Texas abortion bill approved, protesters arrested

UPDATE: In the final minutes of Friday night, the Texas Senate passed House Bill No. 2 in a 19-11 vote. The passage followed approximately eleven hours of debate. At least ten protesters were arrested in the process. The bill will go to Governor Perry's desk for his signature before becoming law.

AUSTIN (KYTX) -- At least 7 people were arrested at the capitol in Austin Friday night during protests of the controversial abortion bill debated by the Senate.  The protestors appeared to be dressed as women who had experienced abortions.  That came after a day of DPS seizing props troopers feared could have disrupted legislative proceedings. Those included feminine hygiene products and bottles of urine and feces.

House Bill 2 would ban abortions after 20 weeks of pregnancy and place tougher restrictions on abortion clinics which many opponents fear would force most clinics in the state to shut down.  It would also require women to take abortion related drugs at the clinic instead of at home.

Supporters dressed in blue and opponents dressed in orange packed the capitol all day chanting and rallying to swing members of the Texas Senate in their direction. 

Republican state senators shot down amendments proposed by Democrats and debated into the night as protests continued.  The Republican-controlled Senate is expected to pass the bill and send it to Governor Rick Perry's desk.  But some pro-choice supporters plan to file an appeal if the bill is passed.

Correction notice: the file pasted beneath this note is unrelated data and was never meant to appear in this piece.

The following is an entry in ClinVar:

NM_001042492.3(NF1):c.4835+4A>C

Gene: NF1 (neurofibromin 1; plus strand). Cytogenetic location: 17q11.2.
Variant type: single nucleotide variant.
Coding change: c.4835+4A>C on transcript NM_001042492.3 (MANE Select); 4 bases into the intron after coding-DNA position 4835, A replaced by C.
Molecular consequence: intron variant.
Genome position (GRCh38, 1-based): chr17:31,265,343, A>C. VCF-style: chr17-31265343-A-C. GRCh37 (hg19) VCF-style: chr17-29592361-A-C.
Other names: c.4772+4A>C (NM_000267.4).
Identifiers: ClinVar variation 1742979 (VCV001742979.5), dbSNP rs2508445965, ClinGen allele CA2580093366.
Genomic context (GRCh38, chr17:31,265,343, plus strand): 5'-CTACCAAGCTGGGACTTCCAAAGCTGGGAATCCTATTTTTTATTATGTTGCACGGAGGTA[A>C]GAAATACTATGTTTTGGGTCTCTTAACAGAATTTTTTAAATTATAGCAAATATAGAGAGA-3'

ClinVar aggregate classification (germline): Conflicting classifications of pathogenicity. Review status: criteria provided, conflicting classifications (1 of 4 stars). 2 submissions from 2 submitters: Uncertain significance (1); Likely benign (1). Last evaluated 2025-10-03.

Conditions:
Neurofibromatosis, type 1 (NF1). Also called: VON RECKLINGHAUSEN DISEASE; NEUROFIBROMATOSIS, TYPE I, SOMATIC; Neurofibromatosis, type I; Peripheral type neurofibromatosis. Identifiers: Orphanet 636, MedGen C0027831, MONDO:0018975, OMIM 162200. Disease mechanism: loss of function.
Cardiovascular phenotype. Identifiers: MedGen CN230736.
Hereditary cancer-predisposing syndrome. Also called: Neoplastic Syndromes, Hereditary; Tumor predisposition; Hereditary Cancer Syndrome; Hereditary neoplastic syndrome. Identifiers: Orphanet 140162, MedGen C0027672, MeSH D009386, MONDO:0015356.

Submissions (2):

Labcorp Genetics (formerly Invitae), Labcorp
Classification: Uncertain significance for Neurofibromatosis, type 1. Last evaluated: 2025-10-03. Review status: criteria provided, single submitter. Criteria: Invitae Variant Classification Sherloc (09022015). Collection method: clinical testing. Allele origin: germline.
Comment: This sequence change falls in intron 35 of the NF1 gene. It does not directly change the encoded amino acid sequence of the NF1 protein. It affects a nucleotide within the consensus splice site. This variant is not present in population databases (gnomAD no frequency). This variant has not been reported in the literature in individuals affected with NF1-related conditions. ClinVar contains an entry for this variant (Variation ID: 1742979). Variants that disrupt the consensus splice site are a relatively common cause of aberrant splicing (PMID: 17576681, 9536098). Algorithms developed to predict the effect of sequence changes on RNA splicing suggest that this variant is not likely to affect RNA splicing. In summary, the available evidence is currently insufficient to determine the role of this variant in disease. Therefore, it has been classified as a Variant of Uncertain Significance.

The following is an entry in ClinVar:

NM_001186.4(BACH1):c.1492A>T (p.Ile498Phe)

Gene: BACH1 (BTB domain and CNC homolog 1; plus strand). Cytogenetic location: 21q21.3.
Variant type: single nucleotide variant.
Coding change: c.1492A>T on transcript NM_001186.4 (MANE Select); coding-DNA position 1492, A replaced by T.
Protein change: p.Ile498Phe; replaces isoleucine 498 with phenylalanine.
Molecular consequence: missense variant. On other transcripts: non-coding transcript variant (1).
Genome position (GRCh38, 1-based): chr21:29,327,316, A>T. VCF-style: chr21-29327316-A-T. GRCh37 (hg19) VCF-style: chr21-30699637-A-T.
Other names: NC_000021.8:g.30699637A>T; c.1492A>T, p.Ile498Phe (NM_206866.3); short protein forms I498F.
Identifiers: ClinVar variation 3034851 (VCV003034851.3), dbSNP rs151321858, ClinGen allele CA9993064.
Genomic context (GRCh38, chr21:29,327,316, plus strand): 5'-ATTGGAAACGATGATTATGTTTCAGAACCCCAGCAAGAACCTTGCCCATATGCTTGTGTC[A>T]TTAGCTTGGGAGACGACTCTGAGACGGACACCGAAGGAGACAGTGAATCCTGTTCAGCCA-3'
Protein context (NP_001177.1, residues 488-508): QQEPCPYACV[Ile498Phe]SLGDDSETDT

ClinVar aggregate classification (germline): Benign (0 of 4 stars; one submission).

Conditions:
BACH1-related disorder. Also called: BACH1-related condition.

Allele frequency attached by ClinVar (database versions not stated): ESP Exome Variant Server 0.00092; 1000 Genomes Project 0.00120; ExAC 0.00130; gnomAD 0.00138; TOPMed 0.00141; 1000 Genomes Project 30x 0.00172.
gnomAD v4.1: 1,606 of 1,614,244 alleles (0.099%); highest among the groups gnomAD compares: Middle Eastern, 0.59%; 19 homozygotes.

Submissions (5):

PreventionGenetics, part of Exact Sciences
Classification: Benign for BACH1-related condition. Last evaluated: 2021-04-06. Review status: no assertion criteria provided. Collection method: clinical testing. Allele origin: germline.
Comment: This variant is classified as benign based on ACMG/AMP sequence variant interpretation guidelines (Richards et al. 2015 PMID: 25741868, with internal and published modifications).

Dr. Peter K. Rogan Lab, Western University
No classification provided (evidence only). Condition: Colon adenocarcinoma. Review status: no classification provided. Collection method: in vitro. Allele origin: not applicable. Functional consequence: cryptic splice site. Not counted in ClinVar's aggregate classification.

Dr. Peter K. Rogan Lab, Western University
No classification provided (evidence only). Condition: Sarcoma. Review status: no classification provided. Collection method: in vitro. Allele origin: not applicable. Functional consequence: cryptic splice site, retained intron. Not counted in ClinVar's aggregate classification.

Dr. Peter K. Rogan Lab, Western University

You can read the Texas Department of Public Safety's entire release on confiscation of items here. 

Texas Department of Public Safety:

The Texas Department of Public Safety (DPS) today received information that individuals planned to use a variety of items or props to disrupt legislative proceedings at the Texas Capitol. 

Therefore for safety purposes, DPS recommended to the State Preservation Board that all bags be inspected prior to allowing individuals to enter the Senate gallery, which the State Preservation Board authorized. 

During these inspections, DPS officers have thus far discovered one jar suspected to contain urine, 18 jars suspected to contain feces, and three bottles suspected to contain paint. All of these items – as well as significant quantities of feminine hygiene products, glitter and confetti possessed by individuals – were required to be discarded; otherwise those individuals were denied entry into the gallery. 

In the interest of the safety and security of Texas legislators and the general public, these inspections will continue until the conclusion of Senate business.


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